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Configuration, provisioning storage skills in short supply on VMware projects

Antony Adshead, UK bureau chief
If you're deploying storage for a virtualised server environment, make sure your storage engineers have the skills they will need. These storage skills include:
  • configuring and provisioning storage for a virtualised environment;
  • making changes to LUNs dedicated to specific applications; and
  • ensuring priority for storage traffic across networks
That was the message from users at a seminar on storage and server virtualisation held at Storage Expo in London this week.

"The key challenge we encountered was around the skillsets we found we needed when it came to maintaining storage in a virtualised environment," said Zafar Chaudry, IT director at Liverpool Women's NHS Foundation Trust.

"If your tech staff have evolved into very particular roles in the organisation, you may struggle to find time to send them onto the courses needed to give them the skills needed to configure and maintain storage for the new set-up," he said.

Chaudry recommended that users going down the server virtualisation route should ensure they gain maximum knowledge transfer from integrators to their staff during the design and implementation process.

"And make sure you think about the skills issue early and build that into the cost of the project," added Chaudry, who has overseen a nine month project which has seen the virtualisation of 40 physical servers distributed across a number of sites to four virtual servers using VMware with two EMC Clariion/Centerra SANs at two sites.

The project resolved a situation which often saw staff backing up onto memory sticks from individual servers, transformed a poor uptime state of 85% to five nines and reduced storage management time and power usage by 70%.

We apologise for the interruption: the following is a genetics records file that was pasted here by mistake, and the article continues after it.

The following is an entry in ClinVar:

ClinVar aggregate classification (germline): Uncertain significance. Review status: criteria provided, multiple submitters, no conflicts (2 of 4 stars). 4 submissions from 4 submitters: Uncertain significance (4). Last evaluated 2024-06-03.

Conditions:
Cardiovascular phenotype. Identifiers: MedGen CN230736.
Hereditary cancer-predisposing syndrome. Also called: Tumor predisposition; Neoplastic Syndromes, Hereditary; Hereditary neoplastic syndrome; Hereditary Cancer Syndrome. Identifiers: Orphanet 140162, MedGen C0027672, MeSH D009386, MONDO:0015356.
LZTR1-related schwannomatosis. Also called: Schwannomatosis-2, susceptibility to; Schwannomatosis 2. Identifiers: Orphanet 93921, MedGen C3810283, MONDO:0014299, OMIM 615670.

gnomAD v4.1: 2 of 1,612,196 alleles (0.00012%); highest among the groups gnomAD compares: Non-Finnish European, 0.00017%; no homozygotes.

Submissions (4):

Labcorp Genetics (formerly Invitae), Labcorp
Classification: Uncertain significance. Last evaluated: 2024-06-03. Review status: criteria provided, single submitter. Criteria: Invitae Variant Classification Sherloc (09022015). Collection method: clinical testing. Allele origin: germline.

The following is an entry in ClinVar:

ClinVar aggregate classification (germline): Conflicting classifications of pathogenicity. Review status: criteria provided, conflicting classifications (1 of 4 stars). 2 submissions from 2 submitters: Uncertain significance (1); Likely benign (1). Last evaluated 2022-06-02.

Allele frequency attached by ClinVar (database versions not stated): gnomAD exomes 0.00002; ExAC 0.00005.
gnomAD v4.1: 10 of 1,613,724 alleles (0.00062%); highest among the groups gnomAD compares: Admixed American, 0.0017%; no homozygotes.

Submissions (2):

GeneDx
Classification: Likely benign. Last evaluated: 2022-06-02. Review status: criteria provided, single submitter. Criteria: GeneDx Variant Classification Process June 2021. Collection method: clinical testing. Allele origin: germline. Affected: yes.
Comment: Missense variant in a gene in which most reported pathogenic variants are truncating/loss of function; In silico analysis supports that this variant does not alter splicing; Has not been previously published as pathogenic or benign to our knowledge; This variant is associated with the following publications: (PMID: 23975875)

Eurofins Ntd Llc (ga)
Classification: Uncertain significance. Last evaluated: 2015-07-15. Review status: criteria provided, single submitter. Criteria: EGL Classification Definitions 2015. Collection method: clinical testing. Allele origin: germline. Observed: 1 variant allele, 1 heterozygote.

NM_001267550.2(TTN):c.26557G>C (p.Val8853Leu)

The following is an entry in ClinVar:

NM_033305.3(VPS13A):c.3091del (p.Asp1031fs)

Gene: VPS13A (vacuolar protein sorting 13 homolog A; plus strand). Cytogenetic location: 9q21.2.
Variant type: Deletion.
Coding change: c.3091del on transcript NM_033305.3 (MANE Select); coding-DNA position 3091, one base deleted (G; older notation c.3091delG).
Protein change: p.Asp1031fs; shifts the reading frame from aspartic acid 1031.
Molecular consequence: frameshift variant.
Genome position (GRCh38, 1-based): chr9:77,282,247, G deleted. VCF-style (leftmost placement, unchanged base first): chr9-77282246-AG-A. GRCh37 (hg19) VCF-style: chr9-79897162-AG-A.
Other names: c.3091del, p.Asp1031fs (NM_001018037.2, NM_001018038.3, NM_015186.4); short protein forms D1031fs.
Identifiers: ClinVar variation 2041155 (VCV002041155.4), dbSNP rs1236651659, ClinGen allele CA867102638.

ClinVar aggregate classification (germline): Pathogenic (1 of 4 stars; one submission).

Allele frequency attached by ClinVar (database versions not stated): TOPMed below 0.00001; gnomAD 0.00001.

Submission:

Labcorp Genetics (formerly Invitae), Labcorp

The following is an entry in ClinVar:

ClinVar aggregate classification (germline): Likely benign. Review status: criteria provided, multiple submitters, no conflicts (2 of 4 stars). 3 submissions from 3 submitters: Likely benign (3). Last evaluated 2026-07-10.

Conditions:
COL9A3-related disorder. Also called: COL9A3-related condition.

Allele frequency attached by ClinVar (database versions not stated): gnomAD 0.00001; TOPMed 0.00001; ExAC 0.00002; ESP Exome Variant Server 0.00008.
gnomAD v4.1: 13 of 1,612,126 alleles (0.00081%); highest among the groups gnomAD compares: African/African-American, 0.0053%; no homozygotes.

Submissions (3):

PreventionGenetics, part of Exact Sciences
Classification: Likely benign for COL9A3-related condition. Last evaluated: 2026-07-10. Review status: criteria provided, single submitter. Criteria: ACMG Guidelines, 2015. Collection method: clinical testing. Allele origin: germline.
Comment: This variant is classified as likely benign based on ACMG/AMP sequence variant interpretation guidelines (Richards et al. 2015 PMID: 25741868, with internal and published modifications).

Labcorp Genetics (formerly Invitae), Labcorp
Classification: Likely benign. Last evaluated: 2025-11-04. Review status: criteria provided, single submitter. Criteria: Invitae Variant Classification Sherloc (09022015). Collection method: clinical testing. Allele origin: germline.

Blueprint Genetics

Richard Gough, IT operations manager at the healthcare research organisation Wellcome Trust, which has 6,000 scientists in 50 countries worldwide, has overseen the creation of two mirrored sites in London using VMware ESX virtual servers and Pillar Data Systems' Axiom application-aware storage arrays.

"Build your training and knowledge transfer costs into the project from the word go," Gough said. "I am currently rewriting all the job descriptions of all my IT staff because of virtualisation, and I've learned that for that reason it is important to get their buy-in early on in the project."

Network savvy key for replication of VM images
According to Jonathon Hutchings, senior systems engineer with the University of Oxford, "Dependence on network-related skills will increase heavily with virtualisation, especially when replicating [virtual machine] images." He added, "You'll need a good understanding of how the network works to make things happen."

"If you've done a voice-over-IP implementation, you'll have the right mindset for the storage and networking aspects of server virtualisation," he said. "It's all about quality of service."

Hutchings recently oversaw the implementation of a virtualised server environment which reduced 200 physical servers with direct-attached storage serving 20,000 students and 9,000 staff across 38 sites to 14 VMware ESX servers. The environment also included two Lefthand Networks iSCSI SANs replicating between two sites in the city using 10 Gigabit Ethernet fibre links.


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